Consumer Search and Its Implications for Market Competitions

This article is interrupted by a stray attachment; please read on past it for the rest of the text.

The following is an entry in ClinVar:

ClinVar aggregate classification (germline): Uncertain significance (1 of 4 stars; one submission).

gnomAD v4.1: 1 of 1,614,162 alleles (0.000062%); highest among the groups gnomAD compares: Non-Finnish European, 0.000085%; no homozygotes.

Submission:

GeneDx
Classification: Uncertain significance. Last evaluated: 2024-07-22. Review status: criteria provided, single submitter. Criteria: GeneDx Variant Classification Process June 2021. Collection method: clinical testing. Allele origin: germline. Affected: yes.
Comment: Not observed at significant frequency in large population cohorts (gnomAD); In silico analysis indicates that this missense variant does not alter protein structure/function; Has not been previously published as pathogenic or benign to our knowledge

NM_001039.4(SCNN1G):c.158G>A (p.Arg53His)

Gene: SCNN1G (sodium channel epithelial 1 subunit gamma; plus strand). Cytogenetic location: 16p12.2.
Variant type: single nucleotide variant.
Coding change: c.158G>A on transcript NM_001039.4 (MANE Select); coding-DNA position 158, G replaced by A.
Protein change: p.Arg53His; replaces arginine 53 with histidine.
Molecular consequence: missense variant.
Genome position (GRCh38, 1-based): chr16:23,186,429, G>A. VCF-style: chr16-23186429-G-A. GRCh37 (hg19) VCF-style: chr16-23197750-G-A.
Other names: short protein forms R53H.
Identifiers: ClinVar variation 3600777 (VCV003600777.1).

This dissertation covers three essays in modelling the market competitions with the presence of consumer search. The first two essays add on Wolinsky's (1986) model to investigate firms' optimal choice of their way of doing business in response to the changing consumer search behaviors during the information age. The third essay modifies the Varian's (1980) model to provide a new mechanism to rationalize the countercyclical markups in supermarkets. The first essay concerns the formation of referral alliance. It extends the Wolinsky's (1986) model to a three-stage game with two types of products produced by a continuum of firms with each one having strength in a single type only. In the first stage, firms simultaneously decide on the formation of referral alliances, in which each alliance consists of a pair of firms producing different types of products. In the second stage, they set price simultaneously. In the third stage, each consumer who only values one type of product searches sequentially for the right product. We show that firms with low ability to deal with the unmatched consumers are positively assorted together in the formation of referral alliance with multiple equilibrium possible. The proliferation of referral alliance always benefits consumers but not necessarily firms. One the one hand, it intensifies competition and drives down the market price. On the other hand, it increases the mass of consumers participating in the search market. The price elasticity of demand together with our stability condition govern the changes in consumer and social welfare as the search cost varies. The reduction in search cost always increases consumer and social welfare only if the equilibrium is stable with elastic demand. The policy implication from our results is that it might be more effective to improve consumer and social welfare by inducing more firms to participate in the referral alliances rather than reducing the consumers' search cost. The second essay studies the incentives for stores to invest effort in serving customers if effort is costly and might be merely persuasive that reduces consumption utility. We incorporate a sales agent to each store in Wolinsky's (1986) model, in which the sales agent is paid either by fixed wage or by commissions. The commissions motivate sales agents to provide more advice, which could be indeed useful to increase clients' willingness to pay or merely persuasive without affecting it. Consumers are sophisticated that understand the dual roles of effort before visiting firms, but they might be impressionable and therefore could not stay away from the effect of persuasion when they are making the purchasing decision. When consumers are heterogeneous in terms of their impressionability, they are sorted into stores with fixed wage and commissions in the equilibrium. The composition of stores varies with the search cost and the ability of sales agents to increase consumers' willingness to pay (effectiveness of advice). When the advice is relatively ineffective, there will be an increase in mass of fixed wage stores in response to a reduction in search cost. The reverse is true when the advice is sufficiently effective. Additionally, the mass of fixed wage stores always increases as the advice becomes less effective. The competitive equilibrium outcome might imply that there are too little commission-based stores, so it could be social welfare enhancing by encouraging more consumers to visit the stores with commissions. The third essay provides a simple mechanism that rationalizes the countercyclical markups in supermarkets with the presence of a warehouse club. We first provide a mechanism on the higher supermarket prices upon the entry of the warehouse club. The new warehouse club attracts price-sensitive consumers away from supermarkets, which reduces the price elasticity of the consumers in the supermarket regime. This relaxes price competition resulting in higher supermarket prices. After that we apply the same mechanism to explain the countercyclical markups in supermarkets. During economic booms, the time value of consumers increases making them less willing to visit the warehouse club. Thus, economic booms increase the amount of price-sensitive consumers in supermarkets, intensifying price competition and inducing a lower price relative to cost in booming times.